JEF Utd 2-1 Grampus Eight
Gamba 60 pts +24 GD
Urawa 59 pts +28 GD
Kashima 59 pts +22 GD
JEF Utd 59 pts +14 GD
Cerezo 59 pts +8 GD

Cruel, cruel stuff for Cerezo. For the second week in a row, they conceded a last-minute equaliser. In a season when teams had failed to capitalise on advantages, the second chances finally ran out and the garishly-coloured team from the Nagai stadium went from first place to fifth in one fell swoop.

For Gamba, an otherwise meaningless fourth goal sparked scenes of wild celebration as it coincided with news filtering through of Cerezo's cock-up.

Apparently, this was the first time a Kansai team had taken the J-league title since its inauguration in 1993, although this will be scant consolation to the Cerezo players who, at the final whistle, collapsed on the Nagai pitch, as limp and moist as a pile of udon noodles.

To be honest, the majority of Japanese I have spoken to about this weekend's football have expressed complete indifference.

For more info, check out The Rising Sun Japanese football news page.



Yes, I'm losing my marbles

And when no hope was left in sight, on that starry, starry night,
you took your life as lovers often do.
But I could have told you, Vincent,
This world was never meant for one as beautiful as you

From Vincent by Don McClean

It came to me in a dream. Then I forgot it in another dream.
Professor Farnsworth, Futurama

My new favourite Van Gogh painting

Deeply-held opinions don't generally change overnight. This is the story of one that did.

Had you asked me previously which was my favourite Van Gogh painting, I would unhesitatingly have answered Starry Night, as much because of my fondness for Don McClean's song as for the dark and terrible majesty of the painting itself.

Then I had a dream the other night in which I was explaining to someone that Wheat Field with Crows was my favourite. The reason I gave in the dream, which, to the best of my recollection I have never given in a conscious state, was that the picture evokes the scene of Van Gogh's suicide: the fatal shot shattering the tranquility of the field, followed by the drumroll beating of wings as the startled crows rise into the air en masse.

Whether Van Gogh was anywhere near a wheat field when he dispatched the bullet into his chest that was ultimately to end his life some 36 hours later is, at this time, unknown to me. However, so impressed was I by this nocturnal insight that I realised when I woke up that Wheat Field with Crows actually had become my favourite Van Gogh painting.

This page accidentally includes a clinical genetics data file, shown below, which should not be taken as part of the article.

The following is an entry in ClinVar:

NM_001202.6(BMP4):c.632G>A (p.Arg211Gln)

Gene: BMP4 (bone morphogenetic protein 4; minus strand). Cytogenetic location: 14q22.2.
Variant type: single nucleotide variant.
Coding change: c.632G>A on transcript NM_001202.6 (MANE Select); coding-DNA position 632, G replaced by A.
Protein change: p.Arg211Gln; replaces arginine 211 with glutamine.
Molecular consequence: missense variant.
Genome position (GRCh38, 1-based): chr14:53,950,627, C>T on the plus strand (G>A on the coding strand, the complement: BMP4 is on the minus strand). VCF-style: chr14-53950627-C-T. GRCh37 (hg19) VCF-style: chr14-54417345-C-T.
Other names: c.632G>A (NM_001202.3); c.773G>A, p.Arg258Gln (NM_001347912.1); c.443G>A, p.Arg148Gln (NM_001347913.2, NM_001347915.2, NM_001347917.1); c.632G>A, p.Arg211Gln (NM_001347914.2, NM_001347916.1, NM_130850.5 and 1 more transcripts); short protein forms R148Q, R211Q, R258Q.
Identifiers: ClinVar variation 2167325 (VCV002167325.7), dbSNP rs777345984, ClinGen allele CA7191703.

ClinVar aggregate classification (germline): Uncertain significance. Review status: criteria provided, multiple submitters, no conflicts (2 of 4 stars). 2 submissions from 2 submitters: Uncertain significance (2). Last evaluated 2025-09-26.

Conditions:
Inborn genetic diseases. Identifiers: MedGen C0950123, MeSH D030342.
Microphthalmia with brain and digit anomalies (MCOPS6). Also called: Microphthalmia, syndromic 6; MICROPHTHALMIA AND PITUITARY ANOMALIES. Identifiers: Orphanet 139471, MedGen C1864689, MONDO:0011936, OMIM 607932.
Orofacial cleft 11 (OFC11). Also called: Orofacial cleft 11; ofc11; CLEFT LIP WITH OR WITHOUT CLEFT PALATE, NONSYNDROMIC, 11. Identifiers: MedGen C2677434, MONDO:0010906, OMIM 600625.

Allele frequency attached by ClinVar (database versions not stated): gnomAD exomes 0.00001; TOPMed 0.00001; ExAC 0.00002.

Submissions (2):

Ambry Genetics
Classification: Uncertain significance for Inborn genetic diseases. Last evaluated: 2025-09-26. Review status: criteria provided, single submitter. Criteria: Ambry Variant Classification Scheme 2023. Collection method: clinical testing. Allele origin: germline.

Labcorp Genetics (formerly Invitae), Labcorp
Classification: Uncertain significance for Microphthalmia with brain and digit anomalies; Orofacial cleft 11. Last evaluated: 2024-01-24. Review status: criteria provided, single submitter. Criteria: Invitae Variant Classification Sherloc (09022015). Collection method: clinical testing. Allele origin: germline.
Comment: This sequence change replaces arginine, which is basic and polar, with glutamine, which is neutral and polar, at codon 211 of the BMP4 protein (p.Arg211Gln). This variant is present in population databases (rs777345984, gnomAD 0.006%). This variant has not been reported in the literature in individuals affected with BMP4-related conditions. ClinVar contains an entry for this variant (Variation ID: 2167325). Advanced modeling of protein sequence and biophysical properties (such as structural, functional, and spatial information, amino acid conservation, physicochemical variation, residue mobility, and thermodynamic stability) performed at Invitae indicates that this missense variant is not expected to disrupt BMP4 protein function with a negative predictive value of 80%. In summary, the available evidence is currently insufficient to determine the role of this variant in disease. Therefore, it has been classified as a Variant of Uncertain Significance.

Make of that what you will.

Monday, December 05, 2005


The legend of Zhang Hong-Hai

So, today was my second attempt at the level 3 Japanese proficiency exam. Having spent the last two-and-a-half months cramming vocabulary into the limited cranial space available to me, I did my best to undo the good work at Niki's sayonara party last night. The party having finished in time for everyone to catch the last train, I decided that this was a rather pitiful send-off and instigated further drinking at the 280 bar, foolhardiness which earned me a 3.30 am bedtime as well as the stinking cold I woke up with at 7 am.

The JLPT only comes once a year, so it's a good idea to be a little better prepared than I was this morning; spare a thought though for the guy in our party who, when we arrived at Osaka University, discovered that he was meant to be at Kyoto University. I'm not too sure what happened to him in the end as I had to run to the first exam, but, given the Japanese love of bureaucracy and procedure, I find it hard to believe that he would have been able to sit the exam.

(EDIT: I saw him in the bar before I finished this post. Let's just say he'll have plenty of time to brush up his technique for next year's exam.)

Upon arrival in the exam room, I was surprised and happy to see that one of my football friends, Bob, was sitting a row in front and one seat across from me. Bob actually lived on Spencer Avenue, my old street, when he was at Warwick University. Other than that, he's sound.